In February, Hafter, who holds no official position in the military or the government, called on the government to step down because of its inability to rein in the militias. He then announced an assault against the Islamist militias in Benghazi. Haftar failed miserably in this effort, but his willingness to take on the Islamists won him the backing of most of the national army and

However, the battles in Libya are not neatly defined as Islamists versus secularist. There are thousands of militias in Libya, some divided by region or tribe and some divided by religion, and they are all fighting for territory and superiority in Libya. They are also fighting for strategic advantage, such as ownership of oil fields, ports and airports.

Shifting loyalties make it difficult to discern which groups are aligned and which are enemies.

Therefore, it is difficult to pinpoint who controls the missing airliners and to understand their purpose.

The planes would make excellent weapons for attacks against Western targets, particularly in North Africa and the Middle East, where there is less security than in the United States. Embassies, businesses and residences could all serve as high-profile targets for terrorists on 9/11.

Terrorist groups may use 9/11 as an opportunity to flex their muscles and demonstrate their strength. ISIS has obtained massive funding, weapons and recruits because of its high-profile victories, and other terrorist groups may now look for an opportunity to similarly gain time on the international stage.

A major terrorist attack on 9/11 would propel any terrorist organization squarely to the front of international headlines.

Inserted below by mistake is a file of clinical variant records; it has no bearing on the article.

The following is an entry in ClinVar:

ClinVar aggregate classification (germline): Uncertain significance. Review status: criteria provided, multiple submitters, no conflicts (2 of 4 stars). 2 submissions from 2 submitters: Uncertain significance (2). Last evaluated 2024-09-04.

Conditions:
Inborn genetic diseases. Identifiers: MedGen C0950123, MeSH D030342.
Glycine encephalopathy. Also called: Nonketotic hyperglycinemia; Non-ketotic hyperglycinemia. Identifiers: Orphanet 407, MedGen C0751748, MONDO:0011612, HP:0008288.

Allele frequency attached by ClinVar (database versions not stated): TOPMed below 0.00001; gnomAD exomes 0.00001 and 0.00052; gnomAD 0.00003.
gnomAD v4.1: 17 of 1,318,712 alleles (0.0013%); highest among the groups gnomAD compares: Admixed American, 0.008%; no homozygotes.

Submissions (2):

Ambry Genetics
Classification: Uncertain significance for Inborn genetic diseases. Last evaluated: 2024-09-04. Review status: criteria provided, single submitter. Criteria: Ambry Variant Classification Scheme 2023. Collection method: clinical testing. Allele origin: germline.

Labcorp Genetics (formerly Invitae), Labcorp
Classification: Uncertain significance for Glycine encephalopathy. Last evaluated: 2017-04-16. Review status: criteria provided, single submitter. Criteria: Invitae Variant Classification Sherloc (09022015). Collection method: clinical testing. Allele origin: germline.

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Lisa M. Ruth
Lisa M. Ruth is Editor-in-Chief of CDN. In addition to her editing and leadership duties, she also writes on international events, intelligence, and other topics. She has worked with CDN as a journalist since 2009. Lisa is also President of CTC International Group, Inc., a research and analysis firm in South Florida, providing actionable intelligence to decisionmakers. She started her career at the CIA, where she won several distinguished awards for her service. She holds an MA in international relations from the University of Virginia, and a BA in international relations from George Mason University. She also serves as Chairman of the Board of Horses Healing Hearts, and is involved with several other charitable organizations, including Habitat for Humanity, The Boys and Girls Clubs of America, and AYSO.
  • Tim Kern

    Whether any of these planes fly on September 11 is, of course, of no import. I’ve seen others who say that the logistics of getting them in the air are insurmountable, without professional help. They have that.

    As for being able to hit targets in Europe with fast airplanes piloted by kamikazes, of course it’s possible. Remember Mathias Rust, who flew a little Cessna into Red Square in 1987? And the Russians (Soviets, then) didn’t give a hoot about the political correctness of their targets, as so many European defense departments seem to do, today.